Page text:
In an election year, with nearly constant squawking from presidential candidates about well-paying jobs, the mayor of Palo Alto has an unusual message for some of the cash-flush tech companies based here: Go away. Please.
“Big tech companies are choking off the downtown,” Mayor Patrick Burt said. “It’s not healthy.”
A quick reminder from our friends at tlag.org: the BVCP land-use designation meeting with the County Commissioners and Planning Commission is in just a few hours …
When: 4pm – late on Tuesday August 30th
Where: Boulder County Courthouse
What: This is the last opportunity to publicly talk to the County and share your opinions. This critical meeting starts at 4pm – Yes – that is early so come as soon as you can. Twin Lakes is the 3rd item on the agenda, and no we don’t know what time that corresponds to.
Boulder Valley Comprehensive Plan Open House and Advisory Board Workshop
One of most important meetings of the year will be this coming Monday:
5:30 PM to 6:30 PM
First Presbyterian Church
1820 15th Street (map)
This is a significant opportunity to weigh in on three different proposed growth scenarios within the Boulder Valley Comprehensive Plan. Incredibly, the City announced this with just a few days’ notice.
We really need to pack the room with as many BNA participants as possible.
One of the scenarios they will present is to add another 19,000 new jobs to Boulder and 6,750 new housings units. Incredibly, this scenario will do nothing to ease any of Boulder’s current problems and in fact, will add to them. It means losing ground on the housing front and having an 12,250 net additional in-commuters, which will only add pressure on housing, and our neighborhoods’ roles in “solving the housing crisis.”
The City’s senior planner who presented this scenario said she “hadn’t heard that there was concern in the community about adding more jobs.” (Reality check: we have made this point, repeatedly.)
So please, everyone, let’s show up on Monday. As many of us as possible need to say to City staff at the event, write on feedback forms at the event, etc, that Boulder does not need more jobs. We already have tens of thousands more jobs than workforce age adults to work them. A Comprehensive Plan strategy to add more jobs at this point will only markedly increase every measurable strain on our community. But it very well may happen, unless we say something.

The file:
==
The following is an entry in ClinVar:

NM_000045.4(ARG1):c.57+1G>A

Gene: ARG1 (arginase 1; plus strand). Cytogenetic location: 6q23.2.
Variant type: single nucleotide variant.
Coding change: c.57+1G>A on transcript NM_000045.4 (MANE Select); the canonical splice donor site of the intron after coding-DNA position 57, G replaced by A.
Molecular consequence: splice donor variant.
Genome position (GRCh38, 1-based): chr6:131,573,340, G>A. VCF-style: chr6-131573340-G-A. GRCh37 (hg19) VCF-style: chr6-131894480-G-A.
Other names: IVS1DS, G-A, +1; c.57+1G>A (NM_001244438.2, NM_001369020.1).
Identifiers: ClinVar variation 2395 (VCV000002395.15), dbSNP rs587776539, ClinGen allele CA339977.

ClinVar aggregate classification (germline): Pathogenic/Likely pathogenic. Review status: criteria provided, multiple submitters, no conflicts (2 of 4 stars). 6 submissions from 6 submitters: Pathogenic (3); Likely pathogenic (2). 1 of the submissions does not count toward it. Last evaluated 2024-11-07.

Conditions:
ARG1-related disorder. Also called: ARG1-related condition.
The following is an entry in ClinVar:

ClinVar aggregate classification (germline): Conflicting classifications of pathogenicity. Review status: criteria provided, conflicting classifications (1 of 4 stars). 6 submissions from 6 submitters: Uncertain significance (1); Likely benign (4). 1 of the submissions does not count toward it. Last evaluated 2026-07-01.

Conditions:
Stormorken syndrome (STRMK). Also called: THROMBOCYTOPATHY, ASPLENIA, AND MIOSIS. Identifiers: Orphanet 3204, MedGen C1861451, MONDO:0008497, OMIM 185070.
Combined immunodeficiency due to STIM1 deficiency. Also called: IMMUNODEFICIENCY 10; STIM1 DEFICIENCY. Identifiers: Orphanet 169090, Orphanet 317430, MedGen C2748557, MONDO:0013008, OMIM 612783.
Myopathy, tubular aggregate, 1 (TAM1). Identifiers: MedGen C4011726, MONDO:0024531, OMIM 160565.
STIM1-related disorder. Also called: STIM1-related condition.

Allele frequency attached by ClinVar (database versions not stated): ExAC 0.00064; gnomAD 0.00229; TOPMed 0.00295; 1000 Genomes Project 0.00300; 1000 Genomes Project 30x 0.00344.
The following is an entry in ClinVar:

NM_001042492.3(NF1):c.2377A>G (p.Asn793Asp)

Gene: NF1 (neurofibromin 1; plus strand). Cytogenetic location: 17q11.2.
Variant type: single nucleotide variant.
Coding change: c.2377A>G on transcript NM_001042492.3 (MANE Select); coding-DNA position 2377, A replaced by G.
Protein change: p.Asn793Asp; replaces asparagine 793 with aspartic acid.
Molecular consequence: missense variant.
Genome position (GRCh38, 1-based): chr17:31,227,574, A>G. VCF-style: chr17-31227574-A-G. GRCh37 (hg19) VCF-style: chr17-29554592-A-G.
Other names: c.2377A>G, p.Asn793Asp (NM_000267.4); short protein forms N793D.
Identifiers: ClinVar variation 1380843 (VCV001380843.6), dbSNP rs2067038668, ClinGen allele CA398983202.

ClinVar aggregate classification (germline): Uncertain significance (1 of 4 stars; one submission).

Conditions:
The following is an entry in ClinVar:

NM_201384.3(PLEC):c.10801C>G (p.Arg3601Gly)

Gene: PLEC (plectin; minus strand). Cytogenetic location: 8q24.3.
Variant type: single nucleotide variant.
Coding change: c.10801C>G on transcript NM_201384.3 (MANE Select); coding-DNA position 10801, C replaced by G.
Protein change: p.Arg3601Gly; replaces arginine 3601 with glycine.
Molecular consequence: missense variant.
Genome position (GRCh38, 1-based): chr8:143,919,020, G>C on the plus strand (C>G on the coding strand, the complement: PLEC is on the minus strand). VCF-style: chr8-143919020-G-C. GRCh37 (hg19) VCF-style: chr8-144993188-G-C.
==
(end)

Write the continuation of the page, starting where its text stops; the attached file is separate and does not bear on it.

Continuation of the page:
Click here for the full agenda. Note, the first hour of the event (5:30-6:30) is the public open house. The rest of the evening (6:30-8:30) is the Joint Advisory Board Meeting, which is open to the public, but there will be no public input during that session.
See you on Monday!
Prospective tenants at Sterling University Peaks apartments were told they would be occupying private bedrooms. But the fine print of the lease stated that they agreed to share a bedroom. How is it that these landlords are permitted to retain their rental license for one day more after behavior that is duplicitous at best towards the tenants, and fraudulent with respect to the city?
This selective and understaffed approach to law enforcement is one of the key elements in the growing neighborhood opposition to the city’s plans to expand the use of co-ops into low-density neighborhoods. In addition to the destructive impact on residential neighborhoods resulting from 10-12 unrelated individuals with cars living next door, the city has also made it amply clear that there will be no serious regulation of these living arrangements. If there is no enforcement now, when co-ops are few, what can we expect when they increase exponentially?
Critics say the design is problematic because it doesn’t meet setback requirements or transition comfortably to nearby residential areas. Many believe the new project, at 35 feet and three stories, would simply be too tall for the historic Whittier neighborhood. Design aside, siting a program for at-risk young adults downtown is asking for trouble, opponents have argued. “The people that would be housed there are very vulnerable” to other homeless people in the Pearl Street area, said Melody Lyle, a High Street homeowner and a mother of five. “It’s easy access to drugs, and they’re vulnerable to predators.”
Opponents of the project also have lodged a common, high-level complaint concerning a perceived public-process sham. “Right from the beginning, it’s been ‘our way or the highway,'” Whittier Neighborhood Association president and former Planning Board member John Spitzer said. “At the so-called ‘neighborhood meetings’ with Attention Homes, all of our concerns have been ignored completely.”